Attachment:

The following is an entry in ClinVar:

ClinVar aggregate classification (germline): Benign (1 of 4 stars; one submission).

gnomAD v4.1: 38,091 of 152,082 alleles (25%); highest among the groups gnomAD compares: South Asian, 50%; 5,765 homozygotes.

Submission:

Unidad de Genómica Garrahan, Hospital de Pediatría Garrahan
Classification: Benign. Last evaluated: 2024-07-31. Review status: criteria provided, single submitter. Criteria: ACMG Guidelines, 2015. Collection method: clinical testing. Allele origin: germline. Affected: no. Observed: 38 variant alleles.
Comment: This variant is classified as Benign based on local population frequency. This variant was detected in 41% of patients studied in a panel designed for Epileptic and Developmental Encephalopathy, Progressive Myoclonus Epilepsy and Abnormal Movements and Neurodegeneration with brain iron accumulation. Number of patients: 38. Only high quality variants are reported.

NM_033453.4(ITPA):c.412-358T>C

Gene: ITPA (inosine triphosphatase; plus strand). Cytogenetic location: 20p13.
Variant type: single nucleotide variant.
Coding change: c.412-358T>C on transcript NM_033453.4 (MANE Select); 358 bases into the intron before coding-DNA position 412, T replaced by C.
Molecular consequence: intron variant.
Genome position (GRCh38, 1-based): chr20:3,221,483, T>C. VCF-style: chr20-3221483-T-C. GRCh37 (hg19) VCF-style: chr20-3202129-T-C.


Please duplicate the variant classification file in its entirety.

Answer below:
The following is an entry in ClinVar:

ClinVar aggregate classification (germline): Benign (1 of 4 stars; one submission).

gnomAD v4.1: 38,091 of 152,082 alleles (25%); highest among the groups gnomAD compares: South Asian, 50%; 5,765 homozygotes.

Submission:

Unidad de Genómica Garrahan, Hospital de Pediatría Garrahan
Classification: Benign. Last evaluated: 2024-07-31. Review status: criteria provided, single submitter. Criteria: ACMG Guidelines, 2015. Collection method: clinical testing. Allele origin: germline. Affected: no. Observed: 38 variant alleles.
Comment: This variant is classified as Benign based on local population frequency. This variant was detected in 41% of patients studied in a panel designed for Epileptic and Developmental Encephalopathy, Progressive Myoclonus Epilepsy and Abnormal Movements and Neurodegeneration with brain iron accumulation. Number of patients: 38. Only high quality variants are reported.

NM_033453.4(ITPA):c.412-358T>C

Gene: ITPA (inosine triphosphatase; plus strand). Cytogenetic location: 20p13.
Variant type: single nucleotide variant.
Coding change: c.412-358T>C on transcript NM_033453.4 (MANE Select); 358 bases into the intron before coding-DNA position 412, T replaced by C.
Molecular consequence: intron variant.
Genome position (GRCh38, 1-based): chr20:3,221,483, T>C. VCF-style: chr20-3221483-T-C. GRCh37 (hg19) VCF-style: chr20-3202129-T-C.